ID

2906-1366

Authors as Published

Michael Lachance, Commercial Horticulture Agent, Lovingston, Virginia

Amish, Mennonite, and other "plain folk" communities have developed nearly fifty produce auctions across the Middle Atlantic and Northeastern states, thus optimizing their wholesaling strategies. It may be a model well worth adopting if your production exceeds what you can dispose of through retail sales. These auctions have succeeded because of their members' commitment to long term success. Week after week they market good supplies of quality produce regardless of price swings. They know that their auction offers a resource for both individuals and families to efficiently market to the growing demand for "local" produce. These auctions allow buyers to know who has grown the produce and how fresh it is. Among the produce auctions in eastern USA, nearly all report 95% or more of their offerings as locally grown.

Produce auctions attract buyers by establishing a reputation for quality products in good supply. Product mix changes as the season progresses, starting with bedding plants and hanging baskets in the spring and moving into fruit and vegetables as the weeks progress. Even nursery stock has been marketed by these means.

Matthew Ernst, Extension associate for the University of Kentucky has written a case study of Fairview Produce Auction, Inc., U.Ky Pub. AEC-EXT 2001-06. That auction began when five members of the Fairview Mennonite community agreed to form a preliminary board of directors and craft the legal structure for a Subchapter-S corporation. The necessary capital was raised by sell of stock to producer members after the articles of corporation were adopted. The funds were used to purchase 15 acres of land and erect a steel building. The building was designed to facilitate easy docking and included an open-sided auction floor, warehouse and office space. After securing an auction house license, business has steadily grown from 10% commissions on produce, sales of packaging materials to its sellers and separate consignment sales of equipment in the spring and fall. Other produce auctions have realized income from routine sales of hay and grains.

An auction needs to have adequate facilities, enough growers committed to supplying volume, an assurance of produce quality and packaging acceptable to the following resellers: independent groceries, roadside produce stands, garden centers, restaurants, and individuals. Growers who operate farm stands often return home with products as well.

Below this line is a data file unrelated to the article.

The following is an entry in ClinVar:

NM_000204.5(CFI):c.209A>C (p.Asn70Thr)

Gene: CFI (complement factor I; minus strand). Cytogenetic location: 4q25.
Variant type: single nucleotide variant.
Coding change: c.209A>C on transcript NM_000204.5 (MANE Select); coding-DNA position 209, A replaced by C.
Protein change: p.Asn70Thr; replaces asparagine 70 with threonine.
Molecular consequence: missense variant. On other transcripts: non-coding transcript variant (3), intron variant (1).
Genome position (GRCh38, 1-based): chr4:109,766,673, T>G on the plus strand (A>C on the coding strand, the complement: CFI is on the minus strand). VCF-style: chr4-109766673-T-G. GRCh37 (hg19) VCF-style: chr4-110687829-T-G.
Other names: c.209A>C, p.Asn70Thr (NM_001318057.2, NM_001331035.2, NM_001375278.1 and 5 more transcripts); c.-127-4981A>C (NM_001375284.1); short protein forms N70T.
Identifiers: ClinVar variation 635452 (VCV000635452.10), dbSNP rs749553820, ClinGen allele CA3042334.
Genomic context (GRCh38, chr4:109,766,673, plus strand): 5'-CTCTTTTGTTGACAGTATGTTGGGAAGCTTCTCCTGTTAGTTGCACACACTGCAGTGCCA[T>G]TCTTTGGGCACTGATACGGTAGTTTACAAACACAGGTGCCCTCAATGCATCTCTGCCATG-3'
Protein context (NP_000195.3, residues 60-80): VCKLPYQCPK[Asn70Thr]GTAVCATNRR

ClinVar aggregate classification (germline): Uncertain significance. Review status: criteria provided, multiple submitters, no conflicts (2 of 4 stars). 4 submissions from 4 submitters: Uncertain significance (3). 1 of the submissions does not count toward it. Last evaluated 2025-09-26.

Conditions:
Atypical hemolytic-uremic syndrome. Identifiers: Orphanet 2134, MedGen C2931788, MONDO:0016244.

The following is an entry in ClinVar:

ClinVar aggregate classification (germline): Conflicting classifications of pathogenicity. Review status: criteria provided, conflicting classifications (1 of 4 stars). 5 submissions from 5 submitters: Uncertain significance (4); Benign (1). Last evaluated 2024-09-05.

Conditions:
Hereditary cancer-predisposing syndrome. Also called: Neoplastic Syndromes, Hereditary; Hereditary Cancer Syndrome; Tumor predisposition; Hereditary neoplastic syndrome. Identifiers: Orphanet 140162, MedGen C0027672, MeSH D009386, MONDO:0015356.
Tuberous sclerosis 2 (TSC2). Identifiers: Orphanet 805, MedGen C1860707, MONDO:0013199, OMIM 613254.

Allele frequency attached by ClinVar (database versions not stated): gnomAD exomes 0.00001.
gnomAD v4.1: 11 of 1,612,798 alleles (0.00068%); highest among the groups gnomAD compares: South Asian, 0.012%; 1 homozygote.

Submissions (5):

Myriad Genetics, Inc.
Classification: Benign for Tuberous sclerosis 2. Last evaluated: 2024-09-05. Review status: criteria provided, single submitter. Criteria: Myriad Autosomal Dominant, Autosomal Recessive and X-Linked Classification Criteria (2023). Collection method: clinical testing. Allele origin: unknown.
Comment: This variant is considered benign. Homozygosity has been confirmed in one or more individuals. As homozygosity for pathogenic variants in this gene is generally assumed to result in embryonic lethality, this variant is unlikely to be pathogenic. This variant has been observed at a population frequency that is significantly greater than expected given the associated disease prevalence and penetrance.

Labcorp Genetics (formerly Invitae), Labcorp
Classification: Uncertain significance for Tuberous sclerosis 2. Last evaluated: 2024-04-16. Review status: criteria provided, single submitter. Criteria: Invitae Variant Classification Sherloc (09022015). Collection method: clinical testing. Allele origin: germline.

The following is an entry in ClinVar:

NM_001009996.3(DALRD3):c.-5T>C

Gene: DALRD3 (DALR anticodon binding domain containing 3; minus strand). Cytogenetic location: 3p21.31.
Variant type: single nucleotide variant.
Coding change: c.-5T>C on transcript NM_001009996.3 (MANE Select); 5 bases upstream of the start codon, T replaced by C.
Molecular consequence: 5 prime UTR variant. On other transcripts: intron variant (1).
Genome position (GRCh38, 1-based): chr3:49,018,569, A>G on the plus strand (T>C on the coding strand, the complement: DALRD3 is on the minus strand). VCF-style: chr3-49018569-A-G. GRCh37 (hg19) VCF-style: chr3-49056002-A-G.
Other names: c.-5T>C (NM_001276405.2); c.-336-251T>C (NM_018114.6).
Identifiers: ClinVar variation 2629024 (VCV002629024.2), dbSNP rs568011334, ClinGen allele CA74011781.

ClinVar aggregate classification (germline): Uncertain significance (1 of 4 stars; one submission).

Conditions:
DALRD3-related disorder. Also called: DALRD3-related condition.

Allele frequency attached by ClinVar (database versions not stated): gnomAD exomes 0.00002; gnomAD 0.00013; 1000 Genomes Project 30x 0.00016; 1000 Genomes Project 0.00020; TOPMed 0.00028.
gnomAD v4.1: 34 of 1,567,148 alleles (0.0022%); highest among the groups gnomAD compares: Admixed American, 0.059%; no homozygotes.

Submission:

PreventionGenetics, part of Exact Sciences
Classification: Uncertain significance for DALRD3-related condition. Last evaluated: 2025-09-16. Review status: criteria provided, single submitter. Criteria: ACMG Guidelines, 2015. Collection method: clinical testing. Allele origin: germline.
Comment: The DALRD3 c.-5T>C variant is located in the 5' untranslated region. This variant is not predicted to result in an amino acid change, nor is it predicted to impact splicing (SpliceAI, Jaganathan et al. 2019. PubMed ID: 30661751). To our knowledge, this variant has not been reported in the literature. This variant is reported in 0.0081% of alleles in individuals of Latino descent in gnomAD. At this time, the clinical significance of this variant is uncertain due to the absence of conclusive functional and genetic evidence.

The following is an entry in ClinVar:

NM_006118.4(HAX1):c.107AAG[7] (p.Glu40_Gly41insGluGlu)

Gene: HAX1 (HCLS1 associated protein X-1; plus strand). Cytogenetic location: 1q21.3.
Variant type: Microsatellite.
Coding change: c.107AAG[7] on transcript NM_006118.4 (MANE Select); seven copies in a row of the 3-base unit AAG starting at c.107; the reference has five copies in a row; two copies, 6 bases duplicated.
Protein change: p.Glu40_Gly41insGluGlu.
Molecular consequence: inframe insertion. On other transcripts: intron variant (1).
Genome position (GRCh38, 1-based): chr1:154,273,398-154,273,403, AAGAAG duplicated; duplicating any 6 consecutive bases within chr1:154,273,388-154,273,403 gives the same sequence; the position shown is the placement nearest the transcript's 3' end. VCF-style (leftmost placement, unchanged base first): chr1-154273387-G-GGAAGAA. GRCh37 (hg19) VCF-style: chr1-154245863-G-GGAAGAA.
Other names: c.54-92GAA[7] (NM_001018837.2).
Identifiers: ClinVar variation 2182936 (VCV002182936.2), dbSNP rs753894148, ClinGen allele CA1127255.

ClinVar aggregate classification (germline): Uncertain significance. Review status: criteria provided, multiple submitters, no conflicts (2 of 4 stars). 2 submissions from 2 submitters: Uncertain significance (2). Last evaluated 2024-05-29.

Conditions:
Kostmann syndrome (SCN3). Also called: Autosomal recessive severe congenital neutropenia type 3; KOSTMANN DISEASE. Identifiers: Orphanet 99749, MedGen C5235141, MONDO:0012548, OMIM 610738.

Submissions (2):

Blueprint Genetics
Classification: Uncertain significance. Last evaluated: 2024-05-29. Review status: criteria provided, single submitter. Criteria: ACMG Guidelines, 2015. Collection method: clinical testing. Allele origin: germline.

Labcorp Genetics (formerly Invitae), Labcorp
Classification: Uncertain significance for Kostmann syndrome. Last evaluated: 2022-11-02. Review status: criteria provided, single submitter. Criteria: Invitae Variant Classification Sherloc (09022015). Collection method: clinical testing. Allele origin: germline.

Gemuse Verkaufhause, available from Schlaback Printers, 1-888-406-2665, provides contact information and status of produce auctions in several states. Most auctions have fifty or more growers involved and do approximately five hundred thousand dollars in annual sales, excluding the top four auctions listed, who have sales between one and three million dollars. Auction facilities vary in size but many have covered areas of 9000 square feet or more.

You can determine if a produce auction might be appropriate for your marketing plans by visiting an active one at different times of year. To learn more about auctions in North Carolina, contact Carl Cantiluppi at 919-603-1350 / carl_cantaluppi@ncsu.edu. Dr. Bratsch, 540-231-1432 / abtratsch@vt.edu, or I, 434-263-4035 / lachance@vt.edu, will be happy to steer you towards similar auctions in Maryland and Pennsylvania. Finally, if you are interested in the development of a produce auction serving the Shenandoah Valley and Central Virginia, call Eric Bendfeldt at 540-564-3080 / ebendfel@vt.edu.

 

Originally printed in Virginia Vegetable, Small Fruit and Specialty Crops – July-August 2004.


Virginia Cooperative Extension materials are available for public use, reprint, or citation without further permission, provided the use includes credit to the author and to Virginia Cooperative Extension, Virginia Tech, and Virginia State University.

Issued in furtherance of Cooperative Extension work, Virginia Polytechnic Institute and State University, Virginia State University, and the U.S. Department of Agriculture cooperating. Edwin J. Jones, Director, Virginia Cooperative Extension, Virginia Tech, Blacksburg; M. Ray McKinnie, Interim Administrator, 1890 Extension Program, Virginia State University, Petersburg.

Publication Date

August 4, 2009